Cone 6 vs Cone 9

Traditionally, potters operating at stoneware temperatures fired pottery to cone 9 (2300 0 F.)  resulting in a dense hard vitrified clay body and glaze. One characteristic of such high temperature firings is the well developed interface where the clay body ends and the glaze layer begins. The clay and glaze surfaces fuse together in a seamless transition looking and feeling like one entity. Such integration of ceramic materials is often not the case with earthenware or low temperature firing of clay and glazes. Often the glaze layer looks “painted” on the underlying clay body surface.

Many potter’s are now discovering a lower stoneware firing temperature at cone 6 (2232 0 F.). While this lower temperature is often tried to lower the cost of fuel or electricity which by itself is a false economy, labor and time are the overriding cost to produce pottery, it does result in faster firing and cooling times. On average a 20 cu/ft. kiln can take 18 hours to reach cone 9. The same kiln firing to cone 6 will take 3 hours off the heating and cooling times. Staying in the studio and watching the kiln climb the last 68 0 F. in temperature can be tiresome. Often what is not recognized is less wear on kiln shelves and posts due to a lower temperature firing.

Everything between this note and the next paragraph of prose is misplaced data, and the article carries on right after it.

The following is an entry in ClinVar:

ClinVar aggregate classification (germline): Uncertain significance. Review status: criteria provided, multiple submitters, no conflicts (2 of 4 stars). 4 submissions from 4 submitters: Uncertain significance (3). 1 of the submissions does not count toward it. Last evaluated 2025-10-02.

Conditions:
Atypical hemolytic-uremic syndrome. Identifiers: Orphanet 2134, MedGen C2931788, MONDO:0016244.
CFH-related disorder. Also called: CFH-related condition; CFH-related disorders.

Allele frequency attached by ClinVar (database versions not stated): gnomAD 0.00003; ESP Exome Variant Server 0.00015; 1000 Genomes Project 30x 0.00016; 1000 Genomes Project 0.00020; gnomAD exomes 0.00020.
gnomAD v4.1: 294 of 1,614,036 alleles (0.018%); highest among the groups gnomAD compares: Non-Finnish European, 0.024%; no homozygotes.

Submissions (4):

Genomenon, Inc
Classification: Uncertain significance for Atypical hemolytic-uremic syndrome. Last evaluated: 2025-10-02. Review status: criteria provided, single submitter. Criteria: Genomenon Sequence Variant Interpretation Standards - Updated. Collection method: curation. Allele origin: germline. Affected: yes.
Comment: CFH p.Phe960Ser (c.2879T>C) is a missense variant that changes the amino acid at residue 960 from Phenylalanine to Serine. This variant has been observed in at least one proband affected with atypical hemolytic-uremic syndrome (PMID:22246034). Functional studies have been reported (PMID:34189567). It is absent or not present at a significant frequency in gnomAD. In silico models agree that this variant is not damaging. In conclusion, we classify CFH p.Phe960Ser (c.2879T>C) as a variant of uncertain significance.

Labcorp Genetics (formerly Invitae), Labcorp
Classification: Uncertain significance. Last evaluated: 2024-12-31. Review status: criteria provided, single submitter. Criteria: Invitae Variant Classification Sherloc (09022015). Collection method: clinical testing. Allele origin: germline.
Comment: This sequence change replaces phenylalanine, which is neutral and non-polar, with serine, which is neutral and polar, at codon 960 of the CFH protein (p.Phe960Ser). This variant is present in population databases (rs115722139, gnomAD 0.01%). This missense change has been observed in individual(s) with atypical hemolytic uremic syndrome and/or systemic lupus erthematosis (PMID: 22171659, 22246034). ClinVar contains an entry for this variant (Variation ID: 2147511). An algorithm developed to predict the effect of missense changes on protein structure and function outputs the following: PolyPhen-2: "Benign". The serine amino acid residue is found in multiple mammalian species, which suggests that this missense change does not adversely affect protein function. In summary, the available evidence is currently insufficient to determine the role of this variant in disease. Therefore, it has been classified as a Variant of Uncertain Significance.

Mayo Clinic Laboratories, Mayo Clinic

What is need when dropping down to cone 6 is compatible glazes and a dense vitreous clay body if functional ware is required. Some cone 9 clay body formulas will in fact function at cone 6 but may be porous and less dense which may cause leaking of containers and/or delayed crazing in glazes. However, many ceramics suppliers do offer cone 6 clay body’s that will work fine with cone 6 glazes. Often a clear gloss cone 9 glaze at cone 6 will be functionally correct but become satin matt opaque. With the ease of glaze calculation software programs many glazes can be adjusted to fire at cone 6.

Often the largest problem is making the initial change to the lower temperature range but with careful planning and testing the pottery can be as dense and durable as in cone 9. In fact, it is possible to duplicate cone 9 clay body and glaze colors at cone 6 with the added benefit of some metallic coloring oxides offering a wider range of colors.